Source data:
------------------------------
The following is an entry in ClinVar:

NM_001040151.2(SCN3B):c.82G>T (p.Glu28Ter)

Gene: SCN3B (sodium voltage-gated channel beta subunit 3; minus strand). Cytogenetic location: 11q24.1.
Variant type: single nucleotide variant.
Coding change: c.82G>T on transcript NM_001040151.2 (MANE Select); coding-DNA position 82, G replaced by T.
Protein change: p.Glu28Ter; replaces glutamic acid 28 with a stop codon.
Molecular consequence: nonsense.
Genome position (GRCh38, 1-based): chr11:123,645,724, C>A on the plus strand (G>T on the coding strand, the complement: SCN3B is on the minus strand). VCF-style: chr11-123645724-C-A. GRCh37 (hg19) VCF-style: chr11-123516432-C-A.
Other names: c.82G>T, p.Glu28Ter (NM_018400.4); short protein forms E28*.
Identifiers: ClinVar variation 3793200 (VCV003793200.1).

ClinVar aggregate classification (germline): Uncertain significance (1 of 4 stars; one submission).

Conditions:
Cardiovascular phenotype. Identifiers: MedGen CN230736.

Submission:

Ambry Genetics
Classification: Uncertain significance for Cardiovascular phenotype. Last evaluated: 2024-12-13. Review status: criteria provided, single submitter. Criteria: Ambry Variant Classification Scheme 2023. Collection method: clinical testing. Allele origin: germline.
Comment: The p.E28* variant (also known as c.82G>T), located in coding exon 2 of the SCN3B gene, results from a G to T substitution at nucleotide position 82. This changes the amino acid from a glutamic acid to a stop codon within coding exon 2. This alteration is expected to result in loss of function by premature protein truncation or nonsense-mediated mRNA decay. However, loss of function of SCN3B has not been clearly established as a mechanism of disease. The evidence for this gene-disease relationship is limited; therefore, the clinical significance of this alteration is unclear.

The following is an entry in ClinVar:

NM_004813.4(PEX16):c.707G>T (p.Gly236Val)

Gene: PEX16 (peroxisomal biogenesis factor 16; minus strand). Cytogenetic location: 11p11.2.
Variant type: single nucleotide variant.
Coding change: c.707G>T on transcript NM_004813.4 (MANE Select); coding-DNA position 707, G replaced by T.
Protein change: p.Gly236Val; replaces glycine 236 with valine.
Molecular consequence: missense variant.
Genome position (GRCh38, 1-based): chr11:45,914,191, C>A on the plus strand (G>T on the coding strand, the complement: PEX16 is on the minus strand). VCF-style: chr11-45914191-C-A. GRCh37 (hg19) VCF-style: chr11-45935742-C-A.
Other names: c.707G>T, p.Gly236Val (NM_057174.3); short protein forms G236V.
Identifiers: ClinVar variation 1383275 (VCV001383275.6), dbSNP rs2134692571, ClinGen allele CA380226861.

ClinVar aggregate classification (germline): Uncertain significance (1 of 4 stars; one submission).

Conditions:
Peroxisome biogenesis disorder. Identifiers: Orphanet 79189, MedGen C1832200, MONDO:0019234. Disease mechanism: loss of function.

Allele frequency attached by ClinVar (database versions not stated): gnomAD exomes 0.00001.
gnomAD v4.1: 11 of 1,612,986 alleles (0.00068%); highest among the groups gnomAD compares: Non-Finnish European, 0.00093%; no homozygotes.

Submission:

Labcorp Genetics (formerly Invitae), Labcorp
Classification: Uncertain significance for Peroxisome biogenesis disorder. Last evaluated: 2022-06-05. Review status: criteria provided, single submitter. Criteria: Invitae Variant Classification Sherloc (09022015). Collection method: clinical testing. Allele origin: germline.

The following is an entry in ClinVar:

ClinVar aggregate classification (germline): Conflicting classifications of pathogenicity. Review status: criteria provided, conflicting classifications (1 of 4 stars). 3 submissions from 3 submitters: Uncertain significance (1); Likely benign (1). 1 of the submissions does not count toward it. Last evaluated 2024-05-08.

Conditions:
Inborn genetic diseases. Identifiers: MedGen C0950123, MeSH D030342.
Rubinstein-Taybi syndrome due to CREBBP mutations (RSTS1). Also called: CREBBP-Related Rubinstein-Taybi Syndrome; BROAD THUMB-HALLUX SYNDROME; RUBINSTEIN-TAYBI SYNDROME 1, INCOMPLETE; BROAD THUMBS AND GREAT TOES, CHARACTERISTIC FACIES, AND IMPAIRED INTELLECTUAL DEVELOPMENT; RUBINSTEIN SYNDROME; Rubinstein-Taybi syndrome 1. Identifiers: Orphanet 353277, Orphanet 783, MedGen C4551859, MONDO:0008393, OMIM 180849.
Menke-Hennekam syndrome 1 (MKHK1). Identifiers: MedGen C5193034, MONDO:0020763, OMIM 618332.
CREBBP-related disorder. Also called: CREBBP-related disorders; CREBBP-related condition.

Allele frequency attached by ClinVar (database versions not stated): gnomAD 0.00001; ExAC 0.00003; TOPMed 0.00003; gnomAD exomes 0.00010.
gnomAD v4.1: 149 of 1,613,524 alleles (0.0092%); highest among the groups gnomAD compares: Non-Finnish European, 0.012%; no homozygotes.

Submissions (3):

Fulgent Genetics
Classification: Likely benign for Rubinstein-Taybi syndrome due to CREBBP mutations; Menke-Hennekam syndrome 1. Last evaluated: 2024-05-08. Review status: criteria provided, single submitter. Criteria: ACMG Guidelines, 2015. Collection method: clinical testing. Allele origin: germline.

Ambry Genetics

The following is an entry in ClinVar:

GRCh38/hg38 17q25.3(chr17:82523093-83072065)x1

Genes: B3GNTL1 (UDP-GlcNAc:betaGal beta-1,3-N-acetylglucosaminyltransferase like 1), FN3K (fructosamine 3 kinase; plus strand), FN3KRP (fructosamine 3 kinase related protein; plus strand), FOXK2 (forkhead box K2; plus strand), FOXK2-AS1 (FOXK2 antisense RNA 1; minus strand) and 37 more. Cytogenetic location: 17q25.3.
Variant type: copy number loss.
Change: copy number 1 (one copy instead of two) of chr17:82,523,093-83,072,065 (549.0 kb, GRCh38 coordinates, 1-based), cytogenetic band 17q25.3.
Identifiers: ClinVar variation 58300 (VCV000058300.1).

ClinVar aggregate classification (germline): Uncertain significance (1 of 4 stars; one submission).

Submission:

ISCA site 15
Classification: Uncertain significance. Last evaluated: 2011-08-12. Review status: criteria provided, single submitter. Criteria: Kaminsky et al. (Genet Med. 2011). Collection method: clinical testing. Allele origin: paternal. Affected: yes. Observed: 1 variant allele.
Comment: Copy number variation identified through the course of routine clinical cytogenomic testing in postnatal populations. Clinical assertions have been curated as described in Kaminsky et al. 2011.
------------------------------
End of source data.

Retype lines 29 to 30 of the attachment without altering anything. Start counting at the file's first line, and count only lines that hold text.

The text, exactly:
Conditions:
Peroxisome biogenesis disorder. Identifiers: Orphanet 79189, MedGen C1832200, MONDO:0019234. Disease mechanism: loss of function.